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Netflix apologizes after livestream of 'Love Is Blind' reunion is delayed for many

Some viewers reported having to wait more than one hour for the event, the second live show in the streaming service's history.
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Streaming giant Netflix apologized Sunday night after the livestream for a reunion of its dating show "Love Is Blind" was delayed for more than an hour for many subscribers.

Netflix said it was trying to make the show available to subscribers, albeit as a recorded product that would no longer be live.

"To everyone who stayed up late, woke up early, gave up their Sunday afternoon… we are incredibly sorry that the Love is Blind Live Reunion did not turn out as we had planned," it tweeted.

It gave subscribers cause for more fear of missing out.

"We're filming it now and we'll have it on Netflix as soon as humanly possible," it said. "Again, thank you and sorry."

"Live Is Blind," Netflix's first dating reality show, matches couples by having them get to know each other from the privacy of "pods," in which the one thing they don't discover is what their suitors look like.

That happens later, and, of course, hilarity ensues. "Love Is Blind" released a fourth season of content in March, with the suitors based in Seattle this time.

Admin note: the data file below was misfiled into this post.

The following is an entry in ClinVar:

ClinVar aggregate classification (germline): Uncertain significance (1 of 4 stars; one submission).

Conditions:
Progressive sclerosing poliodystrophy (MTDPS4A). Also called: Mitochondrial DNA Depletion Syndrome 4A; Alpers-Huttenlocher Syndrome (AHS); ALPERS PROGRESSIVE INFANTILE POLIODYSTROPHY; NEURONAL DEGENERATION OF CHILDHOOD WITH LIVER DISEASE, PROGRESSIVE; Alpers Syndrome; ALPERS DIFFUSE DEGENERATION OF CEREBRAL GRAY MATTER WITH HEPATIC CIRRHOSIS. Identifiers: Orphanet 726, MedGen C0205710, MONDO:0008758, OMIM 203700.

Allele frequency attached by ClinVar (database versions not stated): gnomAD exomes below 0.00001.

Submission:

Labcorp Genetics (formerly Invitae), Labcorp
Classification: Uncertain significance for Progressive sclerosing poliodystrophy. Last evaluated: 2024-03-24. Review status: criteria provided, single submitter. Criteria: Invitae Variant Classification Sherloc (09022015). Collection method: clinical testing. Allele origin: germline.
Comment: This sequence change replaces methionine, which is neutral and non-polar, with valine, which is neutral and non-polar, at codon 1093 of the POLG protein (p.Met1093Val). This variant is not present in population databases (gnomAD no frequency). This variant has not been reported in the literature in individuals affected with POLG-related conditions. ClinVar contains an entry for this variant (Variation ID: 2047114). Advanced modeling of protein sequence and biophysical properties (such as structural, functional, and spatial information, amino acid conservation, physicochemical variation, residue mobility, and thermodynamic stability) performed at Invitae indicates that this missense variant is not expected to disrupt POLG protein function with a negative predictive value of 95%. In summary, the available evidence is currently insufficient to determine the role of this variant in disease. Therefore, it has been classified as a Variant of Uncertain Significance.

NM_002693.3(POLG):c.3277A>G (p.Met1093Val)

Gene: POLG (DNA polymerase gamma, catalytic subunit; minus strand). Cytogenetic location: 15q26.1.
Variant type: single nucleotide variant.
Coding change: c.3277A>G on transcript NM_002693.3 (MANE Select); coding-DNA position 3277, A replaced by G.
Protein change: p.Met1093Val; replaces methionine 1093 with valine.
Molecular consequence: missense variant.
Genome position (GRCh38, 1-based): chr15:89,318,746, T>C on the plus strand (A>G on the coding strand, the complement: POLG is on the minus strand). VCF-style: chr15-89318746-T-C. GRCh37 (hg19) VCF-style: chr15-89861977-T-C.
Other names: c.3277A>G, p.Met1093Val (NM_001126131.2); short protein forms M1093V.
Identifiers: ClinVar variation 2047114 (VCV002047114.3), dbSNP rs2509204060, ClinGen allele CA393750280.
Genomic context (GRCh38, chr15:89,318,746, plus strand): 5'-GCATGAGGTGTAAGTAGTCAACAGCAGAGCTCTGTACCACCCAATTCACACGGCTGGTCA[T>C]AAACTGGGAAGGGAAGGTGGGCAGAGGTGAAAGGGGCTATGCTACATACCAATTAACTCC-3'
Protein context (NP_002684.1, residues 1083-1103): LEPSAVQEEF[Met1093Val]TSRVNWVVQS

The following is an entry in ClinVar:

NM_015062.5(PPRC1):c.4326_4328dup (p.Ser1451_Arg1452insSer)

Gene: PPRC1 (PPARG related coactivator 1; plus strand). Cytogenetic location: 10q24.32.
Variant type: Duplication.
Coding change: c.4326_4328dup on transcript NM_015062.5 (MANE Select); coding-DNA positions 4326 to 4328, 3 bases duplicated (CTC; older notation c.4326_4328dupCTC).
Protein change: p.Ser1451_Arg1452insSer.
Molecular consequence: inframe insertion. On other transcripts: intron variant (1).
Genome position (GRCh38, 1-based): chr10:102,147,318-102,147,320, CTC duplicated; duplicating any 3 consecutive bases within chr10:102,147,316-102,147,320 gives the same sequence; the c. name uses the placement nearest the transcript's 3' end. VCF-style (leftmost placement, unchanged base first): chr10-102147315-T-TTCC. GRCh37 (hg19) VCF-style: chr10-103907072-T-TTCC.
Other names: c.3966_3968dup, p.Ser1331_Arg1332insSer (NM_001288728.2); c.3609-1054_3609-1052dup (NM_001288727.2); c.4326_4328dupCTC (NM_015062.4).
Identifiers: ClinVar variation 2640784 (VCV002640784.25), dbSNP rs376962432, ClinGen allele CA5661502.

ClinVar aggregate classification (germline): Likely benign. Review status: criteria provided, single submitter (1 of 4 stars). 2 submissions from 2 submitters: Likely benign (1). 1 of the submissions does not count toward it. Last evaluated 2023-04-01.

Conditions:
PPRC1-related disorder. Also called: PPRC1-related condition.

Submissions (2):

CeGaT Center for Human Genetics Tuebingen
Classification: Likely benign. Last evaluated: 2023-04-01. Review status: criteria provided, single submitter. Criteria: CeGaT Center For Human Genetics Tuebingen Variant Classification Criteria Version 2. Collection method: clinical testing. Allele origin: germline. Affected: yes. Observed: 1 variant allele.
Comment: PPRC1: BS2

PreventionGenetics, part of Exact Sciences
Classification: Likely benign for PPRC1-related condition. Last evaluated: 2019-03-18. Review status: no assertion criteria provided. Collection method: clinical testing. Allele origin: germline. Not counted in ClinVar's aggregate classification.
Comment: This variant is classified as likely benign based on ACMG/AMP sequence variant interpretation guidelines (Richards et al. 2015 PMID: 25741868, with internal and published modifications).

The reunion livestream was an opportunity to bring diehard fans into the product; Netflix promised to integrate viewers' questions, to be answered by the show's lovers.

Online voting, available Thursday, determined which questions would be answered. It's not clear whether the delay affected the Q&A.

The delay was fodder for social media, where viewers lambasted Netflix for botching the second livestream event in its history.

"We deserve to all share the same password after this," said Twitter user Trina Watters.

Rep. Alexandria Ocasio-Cortez, D-New York, said the show's lifesaver of a seamstress, known to rescue a suitor just before a date by repairing clothing malfunctions, should be summoned.

"Someone call Lucia the seamstress to fix this," she tweeted. "I believe in her."

In March, a live comedy special, "Chris Rock: Selective Outrage," became the streamer's first such presentation.

It went off without such disruption, although there were delays for some viewers.